WASHINGTON, April 27 An elderly dairy cow that
became lame and eventually could not stand suffered the latest
U.S. case of mad cow disease at a dairy farm in Tulare County in
California's Central Valley, authorities said.
The cow was 10 years, seven months old, U.S. Agriculture
Department officials said, releasing the first details of the
animal, initially described as a dairy cow in central
California, on Thursday.
The cow was killed and the carcass was taken to a rendering
plant, where it was tested for mad cow disease, a fatal,
Baker Commodities Inc said the carcass was held at its dead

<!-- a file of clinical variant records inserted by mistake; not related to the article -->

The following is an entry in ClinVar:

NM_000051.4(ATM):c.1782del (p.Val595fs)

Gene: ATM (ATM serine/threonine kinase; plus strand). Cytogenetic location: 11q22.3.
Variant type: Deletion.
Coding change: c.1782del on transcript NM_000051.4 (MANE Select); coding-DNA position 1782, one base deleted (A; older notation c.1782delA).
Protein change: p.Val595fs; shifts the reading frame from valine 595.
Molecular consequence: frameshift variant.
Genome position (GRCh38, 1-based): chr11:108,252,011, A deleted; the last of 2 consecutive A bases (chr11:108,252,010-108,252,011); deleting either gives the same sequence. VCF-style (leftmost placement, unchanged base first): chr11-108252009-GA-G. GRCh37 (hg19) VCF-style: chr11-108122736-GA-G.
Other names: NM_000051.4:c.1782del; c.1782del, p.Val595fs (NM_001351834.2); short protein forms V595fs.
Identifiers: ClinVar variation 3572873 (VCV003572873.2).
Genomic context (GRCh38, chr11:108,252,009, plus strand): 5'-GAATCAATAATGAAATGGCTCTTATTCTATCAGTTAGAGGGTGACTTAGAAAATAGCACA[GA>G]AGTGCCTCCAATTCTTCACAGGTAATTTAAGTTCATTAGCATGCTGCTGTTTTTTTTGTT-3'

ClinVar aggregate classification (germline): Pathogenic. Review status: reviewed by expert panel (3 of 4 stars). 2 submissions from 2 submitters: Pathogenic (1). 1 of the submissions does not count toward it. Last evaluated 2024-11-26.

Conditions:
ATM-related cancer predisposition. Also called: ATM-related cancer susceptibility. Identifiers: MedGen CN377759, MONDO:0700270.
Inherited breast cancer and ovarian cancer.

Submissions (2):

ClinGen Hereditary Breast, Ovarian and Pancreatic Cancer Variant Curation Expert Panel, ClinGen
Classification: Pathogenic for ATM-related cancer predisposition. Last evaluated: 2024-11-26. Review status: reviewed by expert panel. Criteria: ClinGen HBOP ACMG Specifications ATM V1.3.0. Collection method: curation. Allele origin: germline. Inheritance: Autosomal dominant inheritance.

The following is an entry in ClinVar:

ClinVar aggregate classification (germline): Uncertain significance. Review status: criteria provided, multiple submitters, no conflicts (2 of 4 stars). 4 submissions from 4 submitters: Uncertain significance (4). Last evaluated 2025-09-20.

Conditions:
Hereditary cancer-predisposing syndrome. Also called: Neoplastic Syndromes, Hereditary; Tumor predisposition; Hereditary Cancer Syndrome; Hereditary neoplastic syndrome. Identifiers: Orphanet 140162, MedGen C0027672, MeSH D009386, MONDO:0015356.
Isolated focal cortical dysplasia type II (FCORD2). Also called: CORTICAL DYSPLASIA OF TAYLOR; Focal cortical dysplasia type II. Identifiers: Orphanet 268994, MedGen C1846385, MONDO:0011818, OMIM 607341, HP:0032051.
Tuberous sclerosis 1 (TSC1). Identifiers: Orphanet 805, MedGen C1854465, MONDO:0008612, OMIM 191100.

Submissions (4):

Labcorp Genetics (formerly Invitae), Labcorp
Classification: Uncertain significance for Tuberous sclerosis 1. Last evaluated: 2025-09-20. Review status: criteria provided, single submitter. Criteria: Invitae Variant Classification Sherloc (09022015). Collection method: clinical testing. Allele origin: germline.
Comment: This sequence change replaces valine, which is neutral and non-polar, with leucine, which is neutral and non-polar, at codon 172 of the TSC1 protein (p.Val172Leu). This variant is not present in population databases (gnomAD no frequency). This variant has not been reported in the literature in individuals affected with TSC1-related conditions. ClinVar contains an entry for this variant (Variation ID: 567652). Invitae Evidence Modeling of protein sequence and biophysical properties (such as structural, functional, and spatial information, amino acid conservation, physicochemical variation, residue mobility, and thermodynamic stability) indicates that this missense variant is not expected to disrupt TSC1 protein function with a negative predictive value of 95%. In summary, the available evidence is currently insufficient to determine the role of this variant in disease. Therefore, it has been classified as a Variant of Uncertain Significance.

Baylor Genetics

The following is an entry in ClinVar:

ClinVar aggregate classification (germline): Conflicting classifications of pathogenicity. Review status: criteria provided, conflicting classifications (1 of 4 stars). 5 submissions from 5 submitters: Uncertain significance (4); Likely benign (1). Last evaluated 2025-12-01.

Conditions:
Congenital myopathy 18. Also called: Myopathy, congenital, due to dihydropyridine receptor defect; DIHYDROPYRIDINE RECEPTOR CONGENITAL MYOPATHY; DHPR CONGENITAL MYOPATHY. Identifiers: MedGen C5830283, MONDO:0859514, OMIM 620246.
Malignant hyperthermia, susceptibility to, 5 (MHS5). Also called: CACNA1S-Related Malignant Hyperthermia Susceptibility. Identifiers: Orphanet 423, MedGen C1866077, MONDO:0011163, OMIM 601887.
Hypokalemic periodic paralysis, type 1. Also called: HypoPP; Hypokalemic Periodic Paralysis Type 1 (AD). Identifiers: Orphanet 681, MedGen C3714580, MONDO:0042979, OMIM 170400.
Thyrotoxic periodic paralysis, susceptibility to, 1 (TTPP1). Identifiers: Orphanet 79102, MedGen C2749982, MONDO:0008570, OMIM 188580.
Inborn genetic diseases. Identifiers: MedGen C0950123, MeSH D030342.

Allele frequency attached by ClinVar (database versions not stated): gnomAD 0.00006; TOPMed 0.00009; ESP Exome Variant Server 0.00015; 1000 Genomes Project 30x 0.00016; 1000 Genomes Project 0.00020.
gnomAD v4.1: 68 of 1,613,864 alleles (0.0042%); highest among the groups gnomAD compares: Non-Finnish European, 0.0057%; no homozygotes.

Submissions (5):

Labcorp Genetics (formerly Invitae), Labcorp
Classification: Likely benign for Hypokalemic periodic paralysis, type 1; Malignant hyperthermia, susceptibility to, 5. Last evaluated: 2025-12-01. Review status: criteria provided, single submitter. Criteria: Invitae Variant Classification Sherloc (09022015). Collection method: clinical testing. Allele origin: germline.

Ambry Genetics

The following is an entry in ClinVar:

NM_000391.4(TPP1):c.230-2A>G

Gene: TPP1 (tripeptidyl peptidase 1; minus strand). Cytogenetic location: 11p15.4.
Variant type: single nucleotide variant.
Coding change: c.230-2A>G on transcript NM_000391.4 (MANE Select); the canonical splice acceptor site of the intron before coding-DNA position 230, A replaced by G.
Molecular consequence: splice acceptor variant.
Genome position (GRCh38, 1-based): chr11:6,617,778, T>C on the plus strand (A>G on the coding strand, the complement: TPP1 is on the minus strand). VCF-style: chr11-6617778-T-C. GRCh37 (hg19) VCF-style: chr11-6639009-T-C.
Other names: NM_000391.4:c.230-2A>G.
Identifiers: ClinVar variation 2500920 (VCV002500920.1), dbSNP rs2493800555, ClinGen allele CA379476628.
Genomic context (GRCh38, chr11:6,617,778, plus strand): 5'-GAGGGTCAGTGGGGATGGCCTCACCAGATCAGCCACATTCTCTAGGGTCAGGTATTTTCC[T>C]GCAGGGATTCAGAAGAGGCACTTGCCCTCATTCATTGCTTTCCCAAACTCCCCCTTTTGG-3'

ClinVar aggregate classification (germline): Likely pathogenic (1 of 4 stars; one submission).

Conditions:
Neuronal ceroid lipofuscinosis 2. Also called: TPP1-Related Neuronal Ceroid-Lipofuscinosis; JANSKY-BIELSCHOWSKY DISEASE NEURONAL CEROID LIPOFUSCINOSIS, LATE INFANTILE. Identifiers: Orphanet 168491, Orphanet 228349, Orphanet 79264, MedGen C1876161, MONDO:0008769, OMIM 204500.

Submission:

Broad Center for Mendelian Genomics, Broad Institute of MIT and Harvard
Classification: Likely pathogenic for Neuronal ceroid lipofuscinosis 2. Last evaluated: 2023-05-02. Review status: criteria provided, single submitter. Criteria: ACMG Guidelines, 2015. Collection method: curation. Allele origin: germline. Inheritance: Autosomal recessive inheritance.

stock facility in Hanford, California. In a statement, the
company said animal was chosen for random testing under USDA's
mad-cow surveillance system on April 18. USDA said the carcass
will be destroyed.
It was the fourth U.S. case since 2003 of mad cow, formally
named bovine spongiform encephalopathy. The disease takes
several years to develop, so it is primarily a disease of older
Tulare County, about 175 miles (210 km) north of Los
Angeles, is the largest milk-producing county in California, the
leading U.S. dairy state.
(Reporting By Charles Abbott; Editing by David Gregorio)